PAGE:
Career Options Multiply When Students Major in Mathematics
From high-finance analysts to high school teachers, Stonehill’s mathematics majors consistently find rewarding ways to apply their passion for numbers.
Christina Szczesny ’17 was on the hunt for a major when she enrolled in Honors Calculus I with Professor Timothy Woodcock. It wasn’t long before she saw her destiny: She wanted to be a math major.
“The passion and excitement Professor Woodcock shared was infectious, and I think that’s very valuable and inspiring,” says Szczesny, who is now a senior margin analyst at W.B. Mason, analyzing data and identifying its value for the $1.8 billion national office supply company. “Throughout my math classes after that, there were lots of difficult problems and topics. But that excitement, once you understand, and that excitement that you share with your peers, makes it worth it.”
Szczesny is just one example of how students in Stonehill’s mathematics program have found ways to apply their love of math in numerous professional fields. In almost every case, they credit the department’s faculty with helping to shape their career paths and to prepare them for the workforce.
In her role as a systems engineer for Raytheon Missiles & Defense, Rachael Chandler ’18 says she is constantly using her math education to solve problems.
Chandler began at Raytheon as a systems engineering intern the summer after her junior year at Stonehill. Fast-forward five years, and she is now developing critical systems for government customers such as the U.S. Navy, helping develop a program centered around networking and communication, and spending significant time at sea for test demonstrations.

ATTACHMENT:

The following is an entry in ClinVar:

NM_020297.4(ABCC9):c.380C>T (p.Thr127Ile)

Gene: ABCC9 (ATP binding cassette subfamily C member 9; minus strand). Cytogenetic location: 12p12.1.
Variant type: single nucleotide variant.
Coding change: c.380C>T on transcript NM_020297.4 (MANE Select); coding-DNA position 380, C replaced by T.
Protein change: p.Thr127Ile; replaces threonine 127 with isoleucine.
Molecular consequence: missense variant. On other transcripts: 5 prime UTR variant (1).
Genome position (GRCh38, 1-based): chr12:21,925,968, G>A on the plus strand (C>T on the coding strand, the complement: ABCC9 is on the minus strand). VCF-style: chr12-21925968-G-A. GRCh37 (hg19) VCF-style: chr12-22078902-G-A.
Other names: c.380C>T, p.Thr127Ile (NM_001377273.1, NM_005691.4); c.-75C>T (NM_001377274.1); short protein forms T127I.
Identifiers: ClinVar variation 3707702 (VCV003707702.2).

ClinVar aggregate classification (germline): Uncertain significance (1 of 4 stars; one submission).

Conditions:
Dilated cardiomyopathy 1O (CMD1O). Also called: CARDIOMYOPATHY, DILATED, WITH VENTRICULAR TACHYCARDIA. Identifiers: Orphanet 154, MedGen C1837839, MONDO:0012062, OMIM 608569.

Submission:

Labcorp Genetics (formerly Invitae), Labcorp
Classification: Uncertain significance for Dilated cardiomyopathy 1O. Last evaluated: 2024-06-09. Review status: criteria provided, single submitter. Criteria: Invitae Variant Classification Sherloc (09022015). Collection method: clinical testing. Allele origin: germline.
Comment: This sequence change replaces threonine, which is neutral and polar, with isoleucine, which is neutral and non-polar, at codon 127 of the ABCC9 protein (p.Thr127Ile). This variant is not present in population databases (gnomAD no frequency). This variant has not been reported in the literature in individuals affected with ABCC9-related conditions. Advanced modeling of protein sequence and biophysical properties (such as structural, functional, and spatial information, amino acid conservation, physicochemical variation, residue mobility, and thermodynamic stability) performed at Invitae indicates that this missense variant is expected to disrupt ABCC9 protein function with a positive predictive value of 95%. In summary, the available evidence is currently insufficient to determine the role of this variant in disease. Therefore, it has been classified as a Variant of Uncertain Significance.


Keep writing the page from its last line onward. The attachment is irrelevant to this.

Chandler says all her calculus and linear algebra classes had a positive impact on her. She singled out Woodcock and Hsin-hao Su as professors who inspired her. “Both were passionate about teaching and kept me engaged and excited,” she says.
Another aspect of the mathematics program at Stonehill that provides a competitive advantage to students is the number and variety of research opportunities. An example is the Stonehill Undergraduate Research Experience (SURE), through which students can participate in summer research projects with one or more faculty members.
According to Mathematics Department Chair Heiko Todt, the SURE program has led to students publishing their findings and presenting the research at conferences, a valuable addition to their resumes.
“Our students are well prepared to go into many different fields upon graduation,” he says. “Many of their jobs are in finance — working, for example, as data analysts. Math majors who also majored or minored in computer science frequently launch careers in software engineering. And about half of our students complete a B.A. in mathematics, which typically leads to a career in teaching.”
Todt also emphasized the benefit of learning in small class sizes with professors who truly care about them and who strive to foster a supportive environment to help with both academic and nonacademic concerns. He said the small size of the program allows students to bond with one another, creating another network of support.
That network of support was important to Corey Adams ’12, who is now director of strategic control design and analytics at Fidelity Investments. When he couldn’t find a course that specifically dealt with his two favorite topics — analytics and investments — he said Professor Su helped him develop a personalized directed study program.
Adams, whose role at Fidelity centers on risk management by leveraging big data and visualization technologies, said what many other Stonehill math alumni and current students say: One-on-one guidance and small class sizes are huge benefits; with a teacher student ratio of 1:10, the Mathematics Department feels like a close-knit family. “Once I became a math major,” he says, “everything started to fall into place.”